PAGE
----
Back to Ganoksin | FAQ | Contact

White gold prong tipping problems with pulse arc welder

I have an Orion 100c. It doesn’t seem to be able to weld white metals without a lot of porosity. It seems okay on yellow gold. Just wondering if anyone else has this problem. Is it just that the welder is to low end?

It might be the other alloy metals that have a very much lower different melt or vaporization point. Zinc comes to mind at 800f. It would just disappear from the piece leaving nothing.
Just a thought. I’m guessing that you’re working with welding cast pieces?

It definitely has to do with vaporizing something. I’m getting the same results on cast or die struck heads. If I use welding wire or not i get the same results. I wonder if the 100c just cant be fine tuned enough for white gold or white metals in general. Do you use a pulse welder? If so what kind and do you get good results?

I have an Orion 200i3.
It welds white golds and sterling well. Palladium white gold welds very well. Nickel white golds less so. Sterling is a very conductive metal and so it wicks heat away from the seam quickly. You can blunt the tip of the electrode for sterling and that helps tremendously. Many alloys have zinc and it does boil out at low temps. But that is often a problem with brass and with solders. I’m not sure what white gold alloy you are using, but I’m not sure it contains zinc in any appreciable amount—although it may.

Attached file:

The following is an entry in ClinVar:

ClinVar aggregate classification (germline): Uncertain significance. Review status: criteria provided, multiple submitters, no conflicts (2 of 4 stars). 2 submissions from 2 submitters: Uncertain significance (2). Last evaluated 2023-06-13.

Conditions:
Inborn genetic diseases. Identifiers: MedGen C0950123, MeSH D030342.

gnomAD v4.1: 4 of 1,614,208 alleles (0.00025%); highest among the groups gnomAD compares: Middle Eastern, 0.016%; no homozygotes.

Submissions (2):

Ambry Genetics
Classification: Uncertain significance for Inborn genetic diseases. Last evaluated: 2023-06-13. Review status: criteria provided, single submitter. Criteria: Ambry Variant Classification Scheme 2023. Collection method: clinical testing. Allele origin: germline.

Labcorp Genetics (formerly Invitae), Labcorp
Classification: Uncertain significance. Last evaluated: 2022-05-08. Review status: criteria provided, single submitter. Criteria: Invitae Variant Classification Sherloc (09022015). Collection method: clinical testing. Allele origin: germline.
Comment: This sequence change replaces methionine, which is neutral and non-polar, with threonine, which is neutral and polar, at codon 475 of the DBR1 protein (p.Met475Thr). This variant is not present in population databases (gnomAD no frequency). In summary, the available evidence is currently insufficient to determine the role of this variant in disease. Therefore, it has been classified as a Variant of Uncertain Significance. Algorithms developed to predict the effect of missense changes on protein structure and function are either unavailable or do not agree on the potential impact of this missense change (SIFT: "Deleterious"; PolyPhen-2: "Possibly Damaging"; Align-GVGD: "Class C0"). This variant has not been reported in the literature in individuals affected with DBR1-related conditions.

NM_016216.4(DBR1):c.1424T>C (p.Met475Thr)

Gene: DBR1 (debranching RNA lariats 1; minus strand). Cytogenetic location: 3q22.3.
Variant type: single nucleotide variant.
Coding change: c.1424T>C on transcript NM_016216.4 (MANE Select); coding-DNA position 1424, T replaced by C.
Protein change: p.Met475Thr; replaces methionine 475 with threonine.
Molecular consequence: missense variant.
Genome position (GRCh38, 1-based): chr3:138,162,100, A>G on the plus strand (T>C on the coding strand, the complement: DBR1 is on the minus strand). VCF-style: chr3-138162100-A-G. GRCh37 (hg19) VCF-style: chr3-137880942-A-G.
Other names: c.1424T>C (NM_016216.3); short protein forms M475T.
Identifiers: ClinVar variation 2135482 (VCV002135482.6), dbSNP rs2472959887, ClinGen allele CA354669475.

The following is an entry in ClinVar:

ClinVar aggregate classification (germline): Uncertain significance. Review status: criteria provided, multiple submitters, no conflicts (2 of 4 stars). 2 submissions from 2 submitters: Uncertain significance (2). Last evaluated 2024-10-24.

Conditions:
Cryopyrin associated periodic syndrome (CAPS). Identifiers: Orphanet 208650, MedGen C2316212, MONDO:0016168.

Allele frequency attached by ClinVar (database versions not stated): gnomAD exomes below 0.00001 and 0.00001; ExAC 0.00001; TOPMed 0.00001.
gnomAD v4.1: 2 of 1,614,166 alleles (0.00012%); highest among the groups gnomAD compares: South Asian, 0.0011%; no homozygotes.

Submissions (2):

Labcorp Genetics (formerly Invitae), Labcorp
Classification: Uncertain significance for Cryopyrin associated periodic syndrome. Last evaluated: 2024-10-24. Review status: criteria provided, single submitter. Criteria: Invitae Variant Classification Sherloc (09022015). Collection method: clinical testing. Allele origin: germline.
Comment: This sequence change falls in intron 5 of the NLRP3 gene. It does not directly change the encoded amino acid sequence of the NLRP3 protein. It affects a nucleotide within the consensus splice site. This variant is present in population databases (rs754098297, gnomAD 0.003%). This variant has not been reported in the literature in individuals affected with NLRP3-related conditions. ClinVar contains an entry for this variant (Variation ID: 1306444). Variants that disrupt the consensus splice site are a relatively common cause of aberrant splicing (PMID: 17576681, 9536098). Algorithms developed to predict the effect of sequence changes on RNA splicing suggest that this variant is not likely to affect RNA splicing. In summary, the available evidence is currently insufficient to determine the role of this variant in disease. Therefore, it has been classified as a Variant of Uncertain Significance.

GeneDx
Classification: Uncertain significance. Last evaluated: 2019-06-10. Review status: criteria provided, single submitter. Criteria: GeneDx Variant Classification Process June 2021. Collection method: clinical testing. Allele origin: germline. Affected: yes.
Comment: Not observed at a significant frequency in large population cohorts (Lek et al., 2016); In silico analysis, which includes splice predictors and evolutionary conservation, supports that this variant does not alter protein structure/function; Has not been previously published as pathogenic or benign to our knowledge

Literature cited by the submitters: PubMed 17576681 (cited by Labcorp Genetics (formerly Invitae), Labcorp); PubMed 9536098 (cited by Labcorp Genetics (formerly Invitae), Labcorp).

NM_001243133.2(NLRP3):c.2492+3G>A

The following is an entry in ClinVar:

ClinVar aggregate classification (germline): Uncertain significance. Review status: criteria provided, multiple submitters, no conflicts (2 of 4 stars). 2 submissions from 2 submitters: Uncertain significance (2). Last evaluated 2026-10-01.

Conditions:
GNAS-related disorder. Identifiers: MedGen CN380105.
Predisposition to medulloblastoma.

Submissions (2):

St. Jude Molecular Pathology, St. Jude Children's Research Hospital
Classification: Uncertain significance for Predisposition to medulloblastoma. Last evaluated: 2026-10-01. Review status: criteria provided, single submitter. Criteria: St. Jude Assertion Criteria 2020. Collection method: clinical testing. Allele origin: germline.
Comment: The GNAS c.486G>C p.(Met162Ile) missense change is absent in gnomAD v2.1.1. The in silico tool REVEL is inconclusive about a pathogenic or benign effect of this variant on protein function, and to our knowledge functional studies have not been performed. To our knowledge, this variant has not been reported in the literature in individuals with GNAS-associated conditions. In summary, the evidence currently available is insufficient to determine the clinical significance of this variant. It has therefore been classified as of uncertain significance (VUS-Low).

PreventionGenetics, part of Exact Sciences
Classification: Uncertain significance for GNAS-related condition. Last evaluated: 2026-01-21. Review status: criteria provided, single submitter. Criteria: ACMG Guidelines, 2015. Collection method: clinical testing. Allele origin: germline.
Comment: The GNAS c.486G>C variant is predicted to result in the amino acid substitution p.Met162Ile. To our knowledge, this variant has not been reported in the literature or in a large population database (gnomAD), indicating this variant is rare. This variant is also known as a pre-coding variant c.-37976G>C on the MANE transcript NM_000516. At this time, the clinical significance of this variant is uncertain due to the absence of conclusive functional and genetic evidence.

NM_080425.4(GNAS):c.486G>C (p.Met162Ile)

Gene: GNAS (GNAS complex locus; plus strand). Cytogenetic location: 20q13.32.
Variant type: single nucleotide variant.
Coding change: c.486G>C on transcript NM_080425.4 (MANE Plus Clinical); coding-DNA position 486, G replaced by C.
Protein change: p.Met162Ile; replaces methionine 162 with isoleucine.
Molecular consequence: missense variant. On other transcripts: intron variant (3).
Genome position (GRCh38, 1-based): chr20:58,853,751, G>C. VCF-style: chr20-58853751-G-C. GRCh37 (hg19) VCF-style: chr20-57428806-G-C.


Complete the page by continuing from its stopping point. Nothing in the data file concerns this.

Play with the power settings. Start low and work your way up. Also, make sure that your argon is working. Lack of a shield gas can lead to porous and dark welds.

Finally, contact Orion (Sunstone). They can be very helpful. There’s also a Face Book group for Orion welders.

Hope that helps.


1 Like

I have talked to Orion a couple of times. Still couldn’t get good results. Since most white golds are nickel alloyed does that mean you mostly get less than excellent results? I’m just curious, because I’d like to get a better one but not if I’m going to get similar results.
Thanks Andy

I get fine results with nickel whites . Just takes more finesse. Nickel is standard white in the US but elsewhere it’s palladium white, at least Europe.

Please excuse any typos-- curse my clumsy digits…